What Is a Treatment Gap?

If you’ve been injured in a car accident or other type of personal injury, it’s very important for to you avoid having a treatment gap.  A treatment gap is the period of time that exists between the time of your injury and the time that you first receive medical treatment.  A treatment gap can also occur in the middle of your therapy plan if you miss multiple doctors’ appointments.

Is A Treatment Gap Important?

It can be.  Some treatment gaps are reasonable and others are not.  Here are a few examples of both types of treatment gaps:

Bad Treatment Gaps

1- You’re injured in a car accident, but you have a hard time fitting in doctors’ appointments with all of the responsibilities you have with your family, work, and social life. You don’t seek any medical treatment and then you call the other driver’s insurance company after 4 months to see if they can refer a doctor to treat you.  The other driver’s insurance company says they don’t refer doctors and it doesn’t matter because they will not consider paying for medical treatment at this time.

2- You feel sore after a motorcycle accident, so you go to an urgent care facility to get checked out. The urgent care doctor prescribes you muscle relaxers and pain pills.  The doctor tells you to follow up with a chiropractor or other medical provider if the pain continues.  The pain pills help for the two weeks that you take them, but the pain comes back once the pills are gone.  You try to struggle through the pain and finally reach your tipping point six months later.

What’s A Reasonable Treatment Gap?

1- You’ve been in a car accident. Your adrenaline is pumping, but you don’t seem to have any broken bones and you aren’t gushing blood.  You’re concerned about the expense of riding in an ambulance and you’re more “shook up” than anything else.  You decide to not go to the hospital right now. Instead, you have a friend drive you home and decide to wait and see how you feel tomorrow morning. The next day, you wake up and have unbearable pain in your low back.  You have a shocking sensation that is running down your legs and sometimes your legs go numb.  You decide to go see a doctor right away.

2- You’ve been injured in a truck accident, so you started seeing a doctor three weeks ago. You have a therapy appointment that was scheduled for two days ago and another appointment that is scheduled for today.  Unfortunately, you have a bad case of the flu and missed your appointment two days ago and will miss your appointment today.  You call your doctor and tell the doctor you are still very sick.  You explain that you will not be able to make your appointment today.  The doctor’s office schedules a new appointment for three days from now.  They also add a note in your file that says you are still sick and plan on coming in for therapy in three days.

How Do I Know If I Have a Good or Bad Treatment Gap?

Each situation is different, but the main thing to consider is how will a jury of twelve strangers view your treatment gap.  In other words, is your situation something that can be explained to a jury?  Can we help the members of the jury to conclude that your treatment gap is reasonable and didn’t have a negative impact on your treatment?  In the alternative, will your treatment gap cause members of a jury to take a pessimistic view by saying “I don’t think she is really hurt.  If she was really hurt, she would not have waited 4 months to seek medical treatment.”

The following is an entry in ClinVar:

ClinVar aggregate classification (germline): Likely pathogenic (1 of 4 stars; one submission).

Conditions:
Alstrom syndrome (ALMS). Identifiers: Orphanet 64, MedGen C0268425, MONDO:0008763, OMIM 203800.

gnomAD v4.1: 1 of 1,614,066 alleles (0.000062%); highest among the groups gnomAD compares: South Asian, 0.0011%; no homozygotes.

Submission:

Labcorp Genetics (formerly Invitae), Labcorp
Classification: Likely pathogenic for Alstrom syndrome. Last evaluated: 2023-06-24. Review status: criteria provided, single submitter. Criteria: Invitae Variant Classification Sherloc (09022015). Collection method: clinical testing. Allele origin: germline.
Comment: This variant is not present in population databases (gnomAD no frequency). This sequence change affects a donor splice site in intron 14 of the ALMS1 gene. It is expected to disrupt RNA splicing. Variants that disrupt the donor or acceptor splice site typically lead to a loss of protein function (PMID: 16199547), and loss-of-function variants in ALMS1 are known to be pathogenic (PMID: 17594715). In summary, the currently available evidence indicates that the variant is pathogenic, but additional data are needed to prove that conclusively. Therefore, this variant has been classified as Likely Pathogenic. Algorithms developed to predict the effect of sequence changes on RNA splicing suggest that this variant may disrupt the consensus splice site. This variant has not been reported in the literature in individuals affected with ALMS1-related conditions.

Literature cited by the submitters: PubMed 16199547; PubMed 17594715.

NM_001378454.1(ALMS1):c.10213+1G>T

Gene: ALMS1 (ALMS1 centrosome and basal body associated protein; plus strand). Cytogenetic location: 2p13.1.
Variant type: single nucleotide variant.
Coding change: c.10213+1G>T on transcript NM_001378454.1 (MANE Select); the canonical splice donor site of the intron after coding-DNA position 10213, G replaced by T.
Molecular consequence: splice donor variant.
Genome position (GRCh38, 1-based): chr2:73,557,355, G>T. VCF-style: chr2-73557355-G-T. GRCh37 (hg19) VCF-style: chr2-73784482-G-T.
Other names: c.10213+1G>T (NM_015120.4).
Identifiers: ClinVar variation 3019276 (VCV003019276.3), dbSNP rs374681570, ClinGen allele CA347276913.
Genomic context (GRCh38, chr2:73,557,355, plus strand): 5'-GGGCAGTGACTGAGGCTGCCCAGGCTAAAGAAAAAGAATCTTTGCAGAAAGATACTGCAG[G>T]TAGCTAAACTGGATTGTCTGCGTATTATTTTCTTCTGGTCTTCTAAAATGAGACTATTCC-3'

How Much of a Treatment Gap is Too Much?

It’s important to remember that each case is unique, but here are a few general guidelines. We’ve found that it can be difficult to convince a jury that you are seriously injured if you have a treatment gap of more than three weeks.  However, some injuries, such as concussions, do not manifest themselves right away.

Treatment gaps during your treatment plan are more difficult to gauge.  For example, let’s assume that you go to a hospital two days after your car accident.  When you’re at the hospital, the doctor prescribes you a two-week supply of muscle relaxers and pain pills.  You follow the doctor’s orders and take the prescriptions most days, but you still have significant pain three weeks later when you run out of pills.  In this situation, I believe that a jury would not hold it against you for not seeking additional medical treatment right away.

On the other hand, let’s imagine that you are injured in a car accident and start to receive chiropractic treatment for your injuries.   The chiropractic treatment is helpful, but you don’t make it to the chiropractor for three weeks because your life is extra busy during this time.  In this situation, a jury might be led to believe that your injuries were only minor because you didn’t even need to see a doctor for three weeks.

Call Us to Discuss Your Options

Treatment gaps can have a significant impact on the amount of compensation you receive for your personal injury case.  Allbee Law Firm is a personal injury law firm that gives free consultations to all potential personal injury clients.  Don’t hesitate to call us, even if you believe that your treatment gap is too long already.  Even if we don’t accept your case, we are willing to share our knowledge and insights.  We hope to point you in a direction that will help you obtain the best result possible.   You can call us at (817) 244-6453 or make arrangements to meet us at our Arlington, Fort Worth, or Dallas offices.

About the Author

Mike Allbee is an experienced personal injury trial attorney. He focuses his practice on representing victims of car accidents, truck accidents, wrongful death, and other types of personal injuries.

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